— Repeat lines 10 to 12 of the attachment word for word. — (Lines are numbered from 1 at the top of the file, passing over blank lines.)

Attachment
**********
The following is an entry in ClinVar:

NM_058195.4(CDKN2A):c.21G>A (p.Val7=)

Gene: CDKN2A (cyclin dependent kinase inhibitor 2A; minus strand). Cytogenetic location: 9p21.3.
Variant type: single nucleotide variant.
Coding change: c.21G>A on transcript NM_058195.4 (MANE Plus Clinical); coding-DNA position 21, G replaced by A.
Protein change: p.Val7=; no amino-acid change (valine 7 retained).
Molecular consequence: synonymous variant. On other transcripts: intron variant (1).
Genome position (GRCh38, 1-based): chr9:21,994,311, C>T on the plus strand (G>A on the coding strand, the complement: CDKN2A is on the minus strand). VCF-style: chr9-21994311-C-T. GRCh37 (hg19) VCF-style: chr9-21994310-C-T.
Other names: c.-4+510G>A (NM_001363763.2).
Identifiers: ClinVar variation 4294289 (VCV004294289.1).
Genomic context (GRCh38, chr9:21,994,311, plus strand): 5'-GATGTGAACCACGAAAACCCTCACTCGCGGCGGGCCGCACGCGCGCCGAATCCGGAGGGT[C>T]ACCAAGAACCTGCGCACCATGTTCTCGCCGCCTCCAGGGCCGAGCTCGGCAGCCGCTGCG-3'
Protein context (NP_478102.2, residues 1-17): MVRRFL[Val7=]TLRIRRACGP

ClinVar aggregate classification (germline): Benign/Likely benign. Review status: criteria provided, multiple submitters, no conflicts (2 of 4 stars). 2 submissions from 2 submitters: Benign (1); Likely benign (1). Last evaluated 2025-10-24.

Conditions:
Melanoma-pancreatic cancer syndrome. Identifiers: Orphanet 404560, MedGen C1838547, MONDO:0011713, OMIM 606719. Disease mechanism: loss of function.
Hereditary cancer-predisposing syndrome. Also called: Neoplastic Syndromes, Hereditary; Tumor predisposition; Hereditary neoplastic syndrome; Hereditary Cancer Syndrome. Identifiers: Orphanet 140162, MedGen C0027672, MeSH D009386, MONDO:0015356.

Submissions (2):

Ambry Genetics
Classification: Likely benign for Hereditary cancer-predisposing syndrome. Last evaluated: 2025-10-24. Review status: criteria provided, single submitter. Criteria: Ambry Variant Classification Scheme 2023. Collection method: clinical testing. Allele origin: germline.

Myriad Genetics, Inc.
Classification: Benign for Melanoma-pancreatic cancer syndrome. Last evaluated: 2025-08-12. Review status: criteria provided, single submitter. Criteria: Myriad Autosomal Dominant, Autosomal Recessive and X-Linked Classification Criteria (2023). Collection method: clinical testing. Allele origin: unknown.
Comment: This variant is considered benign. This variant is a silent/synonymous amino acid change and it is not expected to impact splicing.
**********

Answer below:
Identifiers: ClinVar variation 4294289 (VCV004294289.1).
Genomic context (GRCh38, chr9:21,994,311, plus strand): 5'-GATGTGAACCACGAAAACCCTCACTCGCGGCGGGCCGCACGCGCGCCGAATCCGGAGGGT[C>T]ACCAAGAACCTGCGCACCATGTTCTCGCCGCCTCCAGGGCCGAGCTCGGCAGCCGCTGCG-3'
Protein context (NP_478102.2, residues 1-17): MVRRFL[Val7=]TLRIRRACGP